Consumer Reports Talk About Toy Tablets
Consumer Reports have tested the latest in toy tablets. “Toy tablets don’t have all the whistles and bells that standard tablets do, but their learning apps and kid-friendly content make them ideal for children” said Paul Reynolds, electronic editor, Consumer Report. The tablets were put to trial by the Consumer Report’s lab to see how good they functioned and by children of the appropriate ages to see how much the kids were attracted to them. Each tablet has a color touch-screen display, a few loaded games, and apps. The tabletscan be linked to a PC for new downloads and software upgrades. The Vici Tab is rechargable. The other tablets use AA batteries.
The LeapFrog LeapPad was the most enjoyable. Eight of ten kids would like to possess it. The Fisher Price IXL was commonly liked by younger children and had the longest battery life in the trial. Children liked the games on Vtech Inno Tab the best. The Vinci Tab had the best display and touch-screen of all the tablets. The LeapFrog LeapPad Explorer Learning Tablets sells for $100, the Fisher Price IXL 6-in-1 Learning Systems sells for $80.00, The Vtech Inno Tech Interactive Learning Tablet sells for $80.00 and the Vinici Tab sells for $480.00. The full report is free on http://www.Consumer Reports.org.
The toy tablets sound like enjoyable toys and make learning fun. How long do the toys tablets last (not counting battery life) with heavy duty use? Are the toy tablets sturdy or fragile? Sometimes kids fight over toys and pull on them.
Here is the official press release:
Consumer Reports Puts Toy Tablets To The Test
LeapFrog LeapPad is Rated Most Fun Overall, Vtech InnoTab Has Best Games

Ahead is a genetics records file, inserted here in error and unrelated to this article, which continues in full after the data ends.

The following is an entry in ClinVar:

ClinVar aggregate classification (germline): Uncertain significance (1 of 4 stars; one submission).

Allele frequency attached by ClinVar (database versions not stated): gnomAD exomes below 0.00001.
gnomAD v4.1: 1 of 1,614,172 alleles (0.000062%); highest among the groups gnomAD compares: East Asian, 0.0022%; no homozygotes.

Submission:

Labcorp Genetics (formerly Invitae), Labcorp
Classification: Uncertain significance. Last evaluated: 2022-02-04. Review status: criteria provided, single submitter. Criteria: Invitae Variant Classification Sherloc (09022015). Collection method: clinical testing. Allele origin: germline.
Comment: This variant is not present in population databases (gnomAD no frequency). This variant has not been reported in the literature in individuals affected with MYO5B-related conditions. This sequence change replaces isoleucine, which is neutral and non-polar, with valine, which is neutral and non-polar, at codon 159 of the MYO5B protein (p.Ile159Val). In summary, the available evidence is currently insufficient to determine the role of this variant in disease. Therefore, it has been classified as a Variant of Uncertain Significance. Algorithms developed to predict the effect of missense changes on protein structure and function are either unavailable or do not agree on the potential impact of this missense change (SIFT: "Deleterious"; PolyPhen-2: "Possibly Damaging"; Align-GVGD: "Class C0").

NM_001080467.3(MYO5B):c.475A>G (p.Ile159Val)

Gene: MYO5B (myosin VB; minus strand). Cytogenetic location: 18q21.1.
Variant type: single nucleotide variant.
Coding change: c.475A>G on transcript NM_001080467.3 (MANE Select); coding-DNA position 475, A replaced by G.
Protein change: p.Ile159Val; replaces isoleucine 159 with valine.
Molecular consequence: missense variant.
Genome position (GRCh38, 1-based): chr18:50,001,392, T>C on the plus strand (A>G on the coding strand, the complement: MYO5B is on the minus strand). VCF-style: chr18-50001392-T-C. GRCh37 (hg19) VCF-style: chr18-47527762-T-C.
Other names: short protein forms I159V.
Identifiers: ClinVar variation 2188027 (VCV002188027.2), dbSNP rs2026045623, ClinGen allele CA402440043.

YONKERS, N.Y. , Dec. 7, 2011 /PRNewswire-USNewswire/ — Toy tablets, like their adult-oriented counterparts, figure to be a popular gift item this holiday season. Fourteen percent of Americans plan to give a LeapFrog LeapPad Explorer Learning Tablet ($100) as a present, according to a recent Consumer Reports poll. In addition to the LeapPad, Consumer Reports tested three other tablet-like toys: the Fisher Price iXL 6-in-1 Learning System ($80), and the Vtech InnoTab Interactive Learning Tablet ($80). CR also tested the Vinci Tab ($480), an Android tablet that’s geared toward kids. The full report is available for free online at http://www.ConsumerReports.org.
“Toy tablets don’t have all the bells and whistles that standard tablets do, but their learning apps and kid-friendly content make them ideal for children,” said Paul Reynolds, electronics editor, Consumer Reports.
The tablets were tested both in the Consumer Reports lab to see how well they performed, and by children within the manufacturer-recommended age ranges to see how much kids liked them. Each table features a color touchscreen display, at least a few preloaded learning games and apps, and the ability to connect to a PC for new content downloads and software upgrades. All except the rechargeable Vinci Tab are powered by AA batteries.
The LeapFrog LeapPad was the most fun overall, as judged by Consumer Reports’ kid panelists. Eight in 10 children said that they would like to own it. The Fisher Price iXL was popular with younger kids and had the longest battery life in lab testing; as for the Vtech InnoTab, the kid testers thought its games were the most fun. The Vinci Tab had the best display and touch-screen interface of the toy tablets, but was otherwise not a standout performer in lab tests and it costs much more than the other tested tablets.
For more information on electronics for kids and for buying advice and Ratings of regular tablets, please visit www.ConsumerReports.org.
Consumer Reports is the world’s largest independent product-testing organization. Using its more than 50 labs, auto test center, and survey research center, the nonprofit rates thousands of products and services annually. Founded in 1936, Consumer Reports has over 8 million subscribers to its magazine, website and other publications. Its advocacy division, Consumers Union, works for health reform, food and product safety, financial reform, and other consumer issues in Washington, D.C., the states, and in the marketplace.
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